Lyme disease causes vision loss in 46-year-old woman
There have been several case reports linking Lyme disease with eye problems, including a loss of vision. In a study by the Mayo Clinic, researchers concluded that "although ocular involvement can be self-limited, delays in diagnosis may result in vision impairment and even blindness." 
A recent article published in the Wisconsin Medical Journal describes the case of a 46-year-old woman who experienced a sudden onset of bilateral vision loss and paresthesias.
According to Jha and colleagues from the Medical College of Wisconsin, the woman developed blurred vision, which progressively worsened over a 3-week period.  This reportedly began after she had upper respiratory tract symptoms. In addition, the woman had nausea, weakness, dizziness, and tingling/numbness in her lower extremities.
“After extensive workup, she was diagnosed with Lyme optic neuritis based on the clinical presentation and positive serology,” writes Jha.
Optic neuritis is inflammation of the optic nerve. The condition typically causes temporary vision loss in one eye and is often associated with multiple sclerosis (MS).
In this case, the vision loss was significant. Using the Snellen Eye Test Charts her visual acuity was 20/400 in both eyes. Color vision was impaired in both eyes, as well. “A dilated fundus exam demonstrated bilateral optic head edema, hyperemia, and optic nerve elevation concerning for intracranial hypertension,” according to Jha.
Other conditions were ruled out. “The inpatient workup ruled out posterior reversible encephalopathy syndrome, idiopathic intracranial hypertension, multiple sclerosis, meningitis (viral, fungal, tuberculosis, syphilis, and other bacterial), autoimmune process and cerebrovascular disease,” Jha states.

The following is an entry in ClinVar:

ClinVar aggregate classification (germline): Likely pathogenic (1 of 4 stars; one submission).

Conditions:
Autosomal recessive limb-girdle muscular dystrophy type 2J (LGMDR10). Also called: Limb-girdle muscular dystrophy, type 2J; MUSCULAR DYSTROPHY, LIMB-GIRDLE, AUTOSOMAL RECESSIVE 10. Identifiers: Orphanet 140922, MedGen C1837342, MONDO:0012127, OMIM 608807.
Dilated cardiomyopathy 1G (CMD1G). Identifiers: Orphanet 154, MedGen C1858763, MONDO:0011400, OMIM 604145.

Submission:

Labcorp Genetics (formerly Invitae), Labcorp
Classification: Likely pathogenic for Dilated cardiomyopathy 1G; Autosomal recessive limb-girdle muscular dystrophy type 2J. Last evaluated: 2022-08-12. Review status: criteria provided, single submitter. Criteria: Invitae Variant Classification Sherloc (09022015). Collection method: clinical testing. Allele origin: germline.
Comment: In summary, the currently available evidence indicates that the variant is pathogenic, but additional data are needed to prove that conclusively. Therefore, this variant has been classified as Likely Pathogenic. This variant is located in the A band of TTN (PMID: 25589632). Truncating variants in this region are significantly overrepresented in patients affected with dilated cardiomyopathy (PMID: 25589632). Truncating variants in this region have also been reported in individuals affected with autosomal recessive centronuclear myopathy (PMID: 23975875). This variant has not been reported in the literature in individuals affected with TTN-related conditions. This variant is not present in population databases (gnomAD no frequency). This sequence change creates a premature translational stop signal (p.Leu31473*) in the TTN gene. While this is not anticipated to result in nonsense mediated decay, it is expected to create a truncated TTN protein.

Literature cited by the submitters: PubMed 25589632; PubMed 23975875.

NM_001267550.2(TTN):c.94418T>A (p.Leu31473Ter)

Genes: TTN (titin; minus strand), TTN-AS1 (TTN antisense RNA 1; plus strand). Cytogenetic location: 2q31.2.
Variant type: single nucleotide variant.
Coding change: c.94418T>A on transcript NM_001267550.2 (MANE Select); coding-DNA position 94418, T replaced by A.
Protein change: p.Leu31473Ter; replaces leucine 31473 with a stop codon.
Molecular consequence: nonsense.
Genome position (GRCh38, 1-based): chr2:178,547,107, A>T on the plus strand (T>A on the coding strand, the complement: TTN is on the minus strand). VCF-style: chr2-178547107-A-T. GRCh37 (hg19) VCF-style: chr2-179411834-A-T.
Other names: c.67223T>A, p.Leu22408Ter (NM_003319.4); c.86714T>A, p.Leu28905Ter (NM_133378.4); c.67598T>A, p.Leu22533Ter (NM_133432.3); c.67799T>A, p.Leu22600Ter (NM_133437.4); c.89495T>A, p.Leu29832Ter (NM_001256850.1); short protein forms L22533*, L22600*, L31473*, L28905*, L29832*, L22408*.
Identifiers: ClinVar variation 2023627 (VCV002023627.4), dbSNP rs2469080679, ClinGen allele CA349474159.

Eye problems in tick-borne diseases other than Lyme
The woman fulfilled the criteria for acute Lyme infection with a positive 2-tiered serology test (positive immunoassay). “Our case also fulfilled the criteria for acute Lyme disease with strong evidence of a causal link with optic neuritis, as described by Sibony,” writes Jha.Lyme and other tick-borne diseases can cause eye problems, including vision loss and blurred vision. Click To Tweet
The woman was prescribed 2 weeks of doxycycline but after one week was admitted to the hospital for alcohol intoxication. “Upon questioning, she endorsed some improvement in vision after initiation of antibiotic,” writes Jha.
But the final outcome is uncertain, since the woman left the hospital against medical advice and did not adhere to her follow-up appointments. “Whether her symptoms resolved completely thereafter is unknown,” Jha states.
Growing list of eye problems in Lyme disease
The authors stress the need to include Lyme disease in differential diagnosis of optic neuritis. “More reporting of the cases is essential to draw enough attention from the clinicians and researchers to help devise evidence-based guidelines on the approach to diagnose and manage this condition.”
- Sathiamoorthi, S. and W.M. Smith, The eye and tick-borne disease in the United States. Curr Opin Ophthalmol, 2016. 27(6): p. 530-537.
- Jha P, Rodrigues Pereira SG, Thakur A, Jhaj G, Bhandari S. A Case of Optic Neuritis Secondary to Lyme Disease. Wmj. 2018;117(2):83-87.
Many years living in the eastern US where ticks are prolific, I have had multiple bites over the years. There was one specific bite at the base of the hairline around 2005 that still to this day gets a raised painful spot every few months as if there is a connection with that tick bite. I also started getting quite unwell around that time and begannto have vision issues. To make a long story short, I’ve searched for many years for answers. Being tested for Lyme, lupus autoimmune…. And finally 2 years ago an eye specialist after visiting many over the years, diagnosed atopic kerato conjunctivitis. One eye has lost vision. All I see is white and they said it is scar tissue. I’ve been rushed to ER more than once during episodes. There is a strong feeling this is actually Lyme associated, but after so many years have had too much damage.